his heater has been clocked at 92 mph. Junior point guard
Donminic Ellison (11.3 ppg, 6.9 apg) and mad bomber Shamon
Antrum (13.7 ppg, 59 three-pointers) may emerge as the
conference's best backcourt.

For Arizona the off-season was deja vu. The Wildcats laid an egg
in the first round of the NCAA tournament last March for the
third time in four years, and they have spent the summer trying
to live it down. "We've still got a little pie on our face,"
says Reggie Geary, one of Arizona's five seniors. "Erasing that
memory is gonna be a big part of our season."

Geary will be a key to the Cats' success as he takes over the
point guard slot vacated by Damon Stoudamire, who now plays for
the NBA's Toronto Raptors. Luckily for Arizona, Geary figures to
distribute the ball more than Stoudamire ever did. The team has
some inside power with beefy senior center Joseph Blair (12.0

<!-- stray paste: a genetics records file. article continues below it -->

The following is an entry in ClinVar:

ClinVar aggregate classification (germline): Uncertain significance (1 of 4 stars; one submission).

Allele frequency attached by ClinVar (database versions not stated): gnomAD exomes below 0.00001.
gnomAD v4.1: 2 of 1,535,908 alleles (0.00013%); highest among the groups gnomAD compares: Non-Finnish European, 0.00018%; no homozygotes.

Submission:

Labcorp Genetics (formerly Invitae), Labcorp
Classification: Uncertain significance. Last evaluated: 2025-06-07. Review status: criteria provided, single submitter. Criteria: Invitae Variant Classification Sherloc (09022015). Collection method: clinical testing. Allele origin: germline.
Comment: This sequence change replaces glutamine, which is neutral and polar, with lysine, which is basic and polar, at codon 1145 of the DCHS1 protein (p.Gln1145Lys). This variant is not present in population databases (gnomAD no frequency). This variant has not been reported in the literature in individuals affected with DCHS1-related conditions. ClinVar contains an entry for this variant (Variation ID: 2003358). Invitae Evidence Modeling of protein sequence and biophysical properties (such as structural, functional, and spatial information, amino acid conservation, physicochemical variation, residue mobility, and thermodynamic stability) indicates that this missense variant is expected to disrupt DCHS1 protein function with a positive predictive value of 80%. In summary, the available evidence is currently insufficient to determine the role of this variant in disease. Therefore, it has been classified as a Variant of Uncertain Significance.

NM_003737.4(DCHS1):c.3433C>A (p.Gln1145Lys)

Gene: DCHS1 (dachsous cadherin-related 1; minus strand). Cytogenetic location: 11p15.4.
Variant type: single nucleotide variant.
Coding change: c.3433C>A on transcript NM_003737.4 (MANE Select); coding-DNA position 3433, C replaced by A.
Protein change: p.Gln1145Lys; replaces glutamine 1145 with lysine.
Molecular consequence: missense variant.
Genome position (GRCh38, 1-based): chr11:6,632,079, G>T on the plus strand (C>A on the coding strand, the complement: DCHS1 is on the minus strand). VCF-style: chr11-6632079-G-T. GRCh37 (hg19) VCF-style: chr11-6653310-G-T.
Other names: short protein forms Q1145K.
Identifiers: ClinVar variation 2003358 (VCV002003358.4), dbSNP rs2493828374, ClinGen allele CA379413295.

ppg, 7.0 rpg) and senior forward Ben Davis. Sophomore swingman
Miles Simon (8.9 ppg, 45% on treys), a willowy deep threat who
can also slash to the basket, will prove to be one of the
conference's best players.

With its top six scorers and six of its top seven rebounders
returning, Washington, 9-18 last year, figures to be the most
upwardly mobile team in the Pac-10. Senior guard Bryant Boston
(14.7 ppg) is a strong finisher in the lane and a threat from
downtown, and sophomore forward Mark Sanford's myriad talents
(14.5 ppg, 5.7 rpg) are dwarfed only by his many nicknames. Big
Dog in high school became Doggy Dogg upon arrival in Seattle,
and after showing considerable spring on alley-oops last year,
Sanford is now known as Froggy Frog.